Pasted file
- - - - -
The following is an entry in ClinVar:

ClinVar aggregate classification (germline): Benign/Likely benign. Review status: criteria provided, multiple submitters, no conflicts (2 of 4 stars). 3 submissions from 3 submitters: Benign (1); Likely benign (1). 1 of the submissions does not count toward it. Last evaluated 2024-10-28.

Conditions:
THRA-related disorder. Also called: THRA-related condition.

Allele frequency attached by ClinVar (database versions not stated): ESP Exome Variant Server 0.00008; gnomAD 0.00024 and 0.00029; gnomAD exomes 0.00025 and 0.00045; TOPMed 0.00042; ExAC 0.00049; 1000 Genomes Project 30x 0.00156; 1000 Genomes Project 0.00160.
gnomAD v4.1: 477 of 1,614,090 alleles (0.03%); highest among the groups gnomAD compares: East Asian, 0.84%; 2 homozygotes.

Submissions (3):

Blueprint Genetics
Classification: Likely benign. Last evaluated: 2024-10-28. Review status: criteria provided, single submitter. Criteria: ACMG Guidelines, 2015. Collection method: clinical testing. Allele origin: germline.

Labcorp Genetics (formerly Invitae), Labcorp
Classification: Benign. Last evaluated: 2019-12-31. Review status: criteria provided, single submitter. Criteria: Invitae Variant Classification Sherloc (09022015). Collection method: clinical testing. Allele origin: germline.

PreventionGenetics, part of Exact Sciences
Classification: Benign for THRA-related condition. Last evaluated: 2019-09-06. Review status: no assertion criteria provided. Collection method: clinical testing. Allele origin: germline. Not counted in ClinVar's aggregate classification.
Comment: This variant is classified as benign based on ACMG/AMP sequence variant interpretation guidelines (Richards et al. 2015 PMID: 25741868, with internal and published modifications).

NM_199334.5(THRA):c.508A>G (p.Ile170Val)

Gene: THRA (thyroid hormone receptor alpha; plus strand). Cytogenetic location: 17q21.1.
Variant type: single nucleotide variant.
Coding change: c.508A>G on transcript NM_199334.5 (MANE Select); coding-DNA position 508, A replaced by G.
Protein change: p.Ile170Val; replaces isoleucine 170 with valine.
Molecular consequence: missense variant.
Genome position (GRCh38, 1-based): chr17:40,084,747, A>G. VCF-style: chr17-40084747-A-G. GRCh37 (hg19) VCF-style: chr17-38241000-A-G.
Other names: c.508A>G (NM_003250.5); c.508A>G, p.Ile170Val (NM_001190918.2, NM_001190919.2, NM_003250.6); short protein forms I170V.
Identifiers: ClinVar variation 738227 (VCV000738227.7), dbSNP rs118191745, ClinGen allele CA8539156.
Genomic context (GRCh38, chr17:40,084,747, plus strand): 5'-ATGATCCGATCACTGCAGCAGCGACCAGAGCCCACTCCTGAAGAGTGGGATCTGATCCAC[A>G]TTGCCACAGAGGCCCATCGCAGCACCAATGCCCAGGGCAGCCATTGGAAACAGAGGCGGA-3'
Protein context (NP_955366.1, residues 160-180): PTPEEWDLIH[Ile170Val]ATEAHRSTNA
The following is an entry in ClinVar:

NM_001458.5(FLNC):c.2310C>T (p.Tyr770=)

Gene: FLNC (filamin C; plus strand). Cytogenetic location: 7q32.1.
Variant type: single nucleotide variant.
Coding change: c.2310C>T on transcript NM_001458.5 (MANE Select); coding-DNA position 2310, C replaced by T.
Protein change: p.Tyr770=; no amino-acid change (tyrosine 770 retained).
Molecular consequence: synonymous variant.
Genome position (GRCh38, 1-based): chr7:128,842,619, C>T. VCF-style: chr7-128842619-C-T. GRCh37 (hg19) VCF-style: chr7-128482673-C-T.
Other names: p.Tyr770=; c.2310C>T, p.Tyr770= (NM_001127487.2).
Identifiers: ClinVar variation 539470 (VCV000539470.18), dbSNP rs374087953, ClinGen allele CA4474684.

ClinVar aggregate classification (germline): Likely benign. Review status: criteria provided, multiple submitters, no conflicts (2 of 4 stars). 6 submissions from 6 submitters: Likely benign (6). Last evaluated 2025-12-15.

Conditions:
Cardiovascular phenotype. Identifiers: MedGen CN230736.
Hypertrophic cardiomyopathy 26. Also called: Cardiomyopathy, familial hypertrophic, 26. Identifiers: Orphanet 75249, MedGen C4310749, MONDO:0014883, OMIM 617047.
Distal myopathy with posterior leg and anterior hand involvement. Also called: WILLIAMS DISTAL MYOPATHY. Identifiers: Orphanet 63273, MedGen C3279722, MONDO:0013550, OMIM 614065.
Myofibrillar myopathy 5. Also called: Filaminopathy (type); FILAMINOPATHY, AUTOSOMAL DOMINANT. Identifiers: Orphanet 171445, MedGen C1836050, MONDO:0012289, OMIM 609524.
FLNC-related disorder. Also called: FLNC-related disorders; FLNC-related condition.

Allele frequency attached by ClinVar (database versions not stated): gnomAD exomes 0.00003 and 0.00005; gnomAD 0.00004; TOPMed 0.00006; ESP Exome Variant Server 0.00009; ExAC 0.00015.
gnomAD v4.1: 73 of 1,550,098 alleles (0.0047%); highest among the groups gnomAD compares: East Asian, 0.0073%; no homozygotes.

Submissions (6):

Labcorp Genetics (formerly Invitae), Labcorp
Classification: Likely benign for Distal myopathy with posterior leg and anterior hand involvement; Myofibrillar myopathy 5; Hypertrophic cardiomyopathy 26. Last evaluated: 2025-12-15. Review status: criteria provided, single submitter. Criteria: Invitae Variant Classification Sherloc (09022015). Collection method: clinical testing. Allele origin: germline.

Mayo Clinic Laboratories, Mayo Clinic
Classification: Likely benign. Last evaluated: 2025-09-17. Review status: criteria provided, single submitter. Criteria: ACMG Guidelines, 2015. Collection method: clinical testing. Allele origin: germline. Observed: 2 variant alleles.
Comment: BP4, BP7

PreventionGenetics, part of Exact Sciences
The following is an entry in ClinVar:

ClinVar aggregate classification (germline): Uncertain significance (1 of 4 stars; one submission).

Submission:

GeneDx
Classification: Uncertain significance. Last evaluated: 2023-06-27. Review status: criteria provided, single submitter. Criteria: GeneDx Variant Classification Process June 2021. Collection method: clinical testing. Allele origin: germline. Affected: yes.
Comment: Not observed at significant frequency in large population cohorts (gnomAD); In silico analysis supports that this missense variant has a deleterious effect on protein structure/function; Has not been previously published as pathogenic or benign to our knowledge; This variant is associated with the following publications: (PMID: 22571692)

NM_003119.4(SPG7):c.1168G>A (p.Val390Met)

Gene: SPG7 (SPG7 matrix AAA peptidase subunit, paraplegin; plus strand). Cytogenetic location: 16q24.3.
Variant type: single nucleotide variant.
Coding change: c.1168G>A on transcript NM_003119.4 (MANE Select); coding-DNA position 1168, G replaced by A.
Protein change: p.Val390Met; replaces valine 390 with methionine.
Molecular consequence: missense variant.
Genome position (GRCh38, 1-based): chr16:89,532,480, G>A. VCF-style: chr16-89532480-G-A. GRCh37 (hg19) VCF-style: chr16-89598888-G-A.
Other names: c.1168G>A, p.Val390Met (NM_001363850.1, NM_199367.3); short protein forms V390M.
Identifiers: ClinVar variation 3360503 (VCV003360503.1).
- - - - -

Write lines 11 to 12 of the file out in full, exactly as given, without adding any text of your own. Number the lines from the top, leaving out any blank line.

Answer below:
Classification: Benign. Last evaluated: 2019-12-31. Review status: criteria provided, single submitter. Criteria: Invitae Variant Classification Sherloc (09022015). Collection method: clinical testing. Allele origin: germline.

PreventionGenetics, part of Exact Sciences